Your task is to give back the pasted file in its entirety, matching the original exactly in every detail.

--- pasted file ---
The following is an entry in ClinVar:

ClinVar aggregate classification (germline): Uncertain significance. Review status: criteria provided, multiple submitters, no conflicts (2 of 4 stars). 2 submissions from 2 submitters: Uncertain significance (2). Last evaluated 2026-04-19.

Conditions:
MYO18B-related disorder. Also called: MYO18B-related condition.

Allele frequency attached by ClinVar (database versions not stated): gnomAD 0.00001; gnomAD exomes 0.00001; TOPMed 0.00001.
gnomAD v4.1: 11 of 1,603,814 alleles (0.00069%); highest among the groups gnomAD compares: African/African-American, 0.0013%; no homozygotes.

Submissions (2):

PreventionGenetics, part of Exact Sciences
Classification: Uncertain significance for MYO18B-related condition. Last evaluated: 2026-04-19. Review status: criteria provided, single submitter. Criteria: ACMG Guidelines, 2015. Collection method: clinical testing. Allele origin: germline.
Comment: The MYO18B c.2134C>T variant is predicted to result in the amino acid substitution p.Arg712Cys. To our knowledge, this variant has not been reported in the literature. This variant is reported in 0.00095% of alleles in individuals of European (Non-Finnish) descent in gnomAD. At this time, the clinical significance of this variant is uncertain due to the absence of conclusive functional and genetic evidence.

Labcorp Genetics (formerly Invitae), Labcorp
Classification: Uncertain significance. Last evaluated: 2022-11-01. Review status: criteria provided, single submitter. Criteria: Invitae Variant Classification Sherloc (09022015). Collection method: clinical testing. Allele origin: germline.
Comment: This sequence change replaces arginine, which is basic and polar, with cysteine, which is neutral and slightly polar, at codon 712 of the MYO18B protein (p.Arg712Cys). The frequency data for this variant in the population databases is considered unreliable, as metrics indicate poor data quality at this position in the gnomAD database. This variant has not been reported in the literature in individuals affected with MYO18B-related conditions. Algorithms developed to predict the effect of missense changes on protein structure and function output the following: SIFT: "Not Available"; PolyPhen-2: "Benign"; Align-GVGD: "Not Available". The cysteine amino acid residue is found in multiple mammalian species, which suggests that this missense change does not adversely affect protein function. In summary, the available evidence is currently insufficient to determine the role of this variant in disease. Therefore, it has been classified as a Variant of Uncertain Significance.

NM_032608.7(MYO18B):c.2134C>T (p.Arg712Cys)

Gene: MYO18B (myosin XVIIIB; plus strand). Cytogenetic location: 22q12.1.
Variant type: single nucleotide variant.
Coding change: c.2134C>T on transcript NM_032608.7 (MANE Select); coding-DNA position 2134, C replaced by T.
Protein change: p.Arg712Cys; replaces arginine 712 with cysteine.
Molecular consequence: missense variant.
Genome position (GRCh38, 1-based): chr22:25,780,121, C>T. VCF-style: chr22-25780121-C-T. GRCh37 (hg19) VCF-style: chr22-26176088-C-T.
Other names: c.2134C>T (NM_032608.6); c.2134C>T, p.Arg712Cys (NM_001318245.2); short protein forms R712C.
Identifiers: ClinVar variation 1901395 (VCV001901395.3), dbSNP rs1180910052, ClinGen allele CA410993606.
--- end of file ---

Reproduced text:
The following is an entry in ClinVar:

ClinVar aggregate classification (germline): Uncertain significance. Review status: criteria provided, multiple submitters, no conflicts (2 of 4 stars). 2 submissions from 2 submitters: Uncertain significance (2). Last evaluated 2026-04-19.

Conditions:
MYO18B-related disorder. Also called: MYO18B-related condition.

Allele frequency attached by ClinVar (database versions not stated): gnomAD 0.00001; gnomAD exomes 0.00001; TOPMed 0.00001.
gnomAD v4.1: 11 of 1,603,814 alleles (0.00069%); highest among the groups gnomAD compares: African/African-American, 0.0013%; no homozygotes.

Submissions (2):

PreventionGenetics, part of Exact Sciences
Classification: Uncertain significance for MYO18B-related condition. Last evaluated: 2026-04-19. Review status: criteria provided, single submitter. Criteria: ACMG Guidelines, 2015. Collection method: clinical testing. Allele origin: germline.
Comment: The MYO18B c.2134C>T variant is predicted to result in the amino acid substitution p.Arg712Cys. To our knowledge, this variant has not been reported in the literature. This variant is reported in 0.00095% of alleles in individuals of European (Non-Finnish) descent in gnomAD. At this time, the clinical significance of this variant is uncertain due to the absence of conclusive functional and genetic evidence.

Labcorp Genetics (formerly Invitae), Labcorp
Classification: Uncertain significance. Last evaluated: 2022-11-01. Review status: criteria provided, single submitter. Criteria: Invitae Variant Classification Sherloc (09022015). Collection method: clinical testing. Allele origin: germline.
Comment: This sequence change replaces arginine, which is basic and polar, with cysteine, which is neutral and slightly polar, at codon 712 of the MYO18B protein (p.Arg712Cys). The frequency data for this variant in the population databases is considered unreliable, as metrics indicate poor data quality at this position in the gnomAD database. This variant has not been reported in the literature in individuals affected with MYO18B-related conditions. Algorithms developed to predict the effect of missense changes on protein structure and function output the following: SIFT: "Not Available"; PolyPhen-2: "Benign"; Align-GVGD: "Not Available". The cysteine amino acid residue is found in multiple mammalian species, which suggests that this missense change does not adversely affect protein function. In summary, the available evidence is currently insufficient to determine the role of this variant in disease. Therefore, it has been classified as a Variant of Uncertain Significance.

NM_032608.7(MYO18B):c.2134C>T (p.Arg712Cys)

Gene: MYO18B (myosin XVIIIB; plus strand). Cytogenetic location: 22q12.1.
Variant type: single nucleotide variant.
Coding change: c.2134C>T on transcript NM_032608.7 (MANE Select); coding-DNA position 2134, C replaced by T.
Protein change: p.Arg712Cys; replaces arginine 712 with cysteine.
Molecular consequence: missense variant.
Genome position (GRCh38, 1-based): chr22:25,780,121, C>T. VCF-style: chr22-25780121-C-T. GRCh37 (hg19) VCF-style: chr22-26176088-C-T.
Other names: c.2134C>T (NM_032608.6); c.2134C>T, p.Arg712Cys (NM_001318245.2); short protein forms R712C.
Identifiers: ClinVar variation 1901395 (VCV001901395.3), dbSNP rs1180910052, ClinGen allele CA410993606.